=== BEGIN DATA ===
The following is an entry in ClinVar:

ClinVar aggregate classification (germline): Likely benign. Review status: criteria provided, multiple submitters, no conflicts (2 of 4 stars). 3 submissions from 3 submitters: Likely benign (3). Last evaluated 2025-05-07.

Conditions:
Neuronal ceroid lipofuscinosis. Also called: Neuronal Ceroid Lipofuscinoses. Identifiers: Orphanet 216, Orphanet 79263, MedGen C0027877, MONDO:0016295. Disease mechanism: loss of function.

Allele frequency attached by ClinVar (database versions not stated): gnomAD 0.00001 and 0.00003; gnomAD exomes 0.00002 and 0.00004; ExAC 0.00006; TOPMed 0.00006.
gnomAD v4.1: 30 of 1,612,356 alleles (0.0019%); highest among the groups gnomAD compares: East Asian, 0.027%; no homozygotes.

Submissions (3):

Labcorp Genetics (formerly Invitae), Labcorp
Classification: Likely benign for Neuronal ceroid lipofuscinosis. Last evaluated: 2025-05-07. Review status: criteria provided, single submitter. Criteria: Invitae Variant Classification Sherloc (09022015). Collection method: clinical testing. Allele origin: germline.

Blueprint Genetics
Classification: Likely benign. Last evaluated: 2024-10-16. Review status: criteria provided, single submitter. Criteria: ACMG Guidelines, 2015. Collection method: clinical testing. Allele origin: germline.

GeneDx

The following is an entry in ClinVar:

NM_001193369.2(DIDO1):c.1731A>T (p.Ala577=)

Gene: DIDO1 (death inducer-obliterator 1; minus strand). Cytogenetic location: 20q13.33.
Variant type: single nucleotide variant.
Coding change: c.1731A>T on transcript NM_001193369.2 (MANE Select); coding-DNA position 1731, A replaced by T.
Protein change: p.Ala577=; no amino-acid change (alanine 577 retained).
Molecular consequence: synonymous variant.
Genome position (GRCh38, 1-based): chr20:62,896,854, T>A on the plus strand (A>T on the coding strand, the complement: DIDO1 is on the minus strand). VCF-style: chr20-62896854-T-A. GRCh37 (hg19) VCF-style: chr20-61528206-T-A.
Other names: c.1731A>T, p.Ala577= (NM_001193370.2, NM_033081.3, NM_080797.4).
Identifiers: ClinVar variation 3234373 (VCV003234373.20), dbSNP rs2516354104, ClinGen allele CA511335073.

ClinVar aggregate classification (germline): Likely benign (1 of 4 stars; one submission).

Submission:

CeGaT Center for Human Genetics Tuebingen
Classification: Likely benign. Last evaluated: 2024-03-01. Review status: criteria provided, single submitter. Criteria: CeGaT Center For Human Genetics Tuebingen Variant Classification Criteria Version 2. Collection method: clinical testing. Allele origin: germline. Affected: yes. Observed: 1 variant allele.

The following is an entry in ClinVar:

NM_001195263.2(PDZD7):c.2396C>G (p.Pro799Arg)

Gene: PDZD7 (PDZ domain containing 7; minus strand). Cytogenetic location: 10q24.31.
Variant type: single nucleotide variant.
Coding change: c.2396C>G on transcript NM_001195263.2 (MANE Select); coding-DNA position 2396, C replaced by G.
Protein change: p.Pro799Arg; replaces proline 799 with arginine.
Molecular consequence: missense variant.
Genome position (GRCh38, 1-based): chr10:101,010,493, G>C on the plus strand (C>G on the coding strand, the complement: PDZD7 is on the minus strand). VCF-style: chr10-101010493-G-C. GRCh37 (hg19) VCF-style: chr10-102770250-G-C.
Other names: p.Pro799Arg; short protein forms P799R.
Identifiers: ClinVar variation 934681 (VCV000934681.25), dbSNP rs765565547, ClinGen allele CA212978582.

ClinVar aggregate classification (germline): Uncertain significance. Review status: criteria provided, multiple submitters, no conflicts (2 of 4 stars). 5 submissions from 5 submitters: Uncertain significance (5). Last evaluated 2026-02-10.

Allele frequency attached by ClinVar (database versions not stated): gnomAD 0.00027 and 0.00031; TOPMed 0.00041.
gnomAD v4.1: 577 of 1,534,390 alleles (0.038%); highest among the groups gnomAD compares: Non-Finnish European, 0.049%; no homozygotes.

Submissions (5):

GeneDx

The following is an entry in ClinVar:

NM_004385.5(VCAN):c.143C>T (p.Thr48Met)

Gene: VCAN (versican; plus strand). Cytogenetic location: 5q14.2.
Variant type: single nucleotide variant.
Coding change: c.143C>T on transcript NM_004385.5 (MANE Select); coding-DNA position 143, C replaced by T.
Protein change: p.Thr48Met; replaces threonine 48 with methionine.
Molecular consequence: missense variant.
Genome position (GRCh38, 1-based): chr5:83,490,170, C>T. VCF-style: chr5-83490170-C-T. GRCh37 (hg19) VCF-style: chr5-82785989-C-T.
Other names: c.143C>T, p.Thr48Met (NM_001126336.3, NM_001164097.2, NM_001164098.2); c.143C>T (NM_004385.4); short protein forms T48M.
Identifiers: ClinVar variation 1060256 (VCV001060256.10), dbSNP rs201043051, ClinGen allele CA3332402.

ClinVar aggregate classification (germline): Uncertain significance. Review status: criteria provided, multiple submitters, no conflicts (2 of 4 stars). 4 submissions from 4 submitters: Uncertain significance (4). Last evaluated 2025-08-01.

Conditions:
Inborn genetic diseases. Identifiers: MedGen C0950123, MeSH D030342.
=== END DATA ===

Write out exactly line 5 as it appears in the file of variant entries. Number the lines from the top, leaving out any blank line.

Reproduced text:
Allele frequency attached by ClinVar (database versions not stated): gnomAD 0.00001 and 0.00003; gnomAD exomes 0.00002 and 0.00004; ExAC 0.00006; TOPMed 0.00006.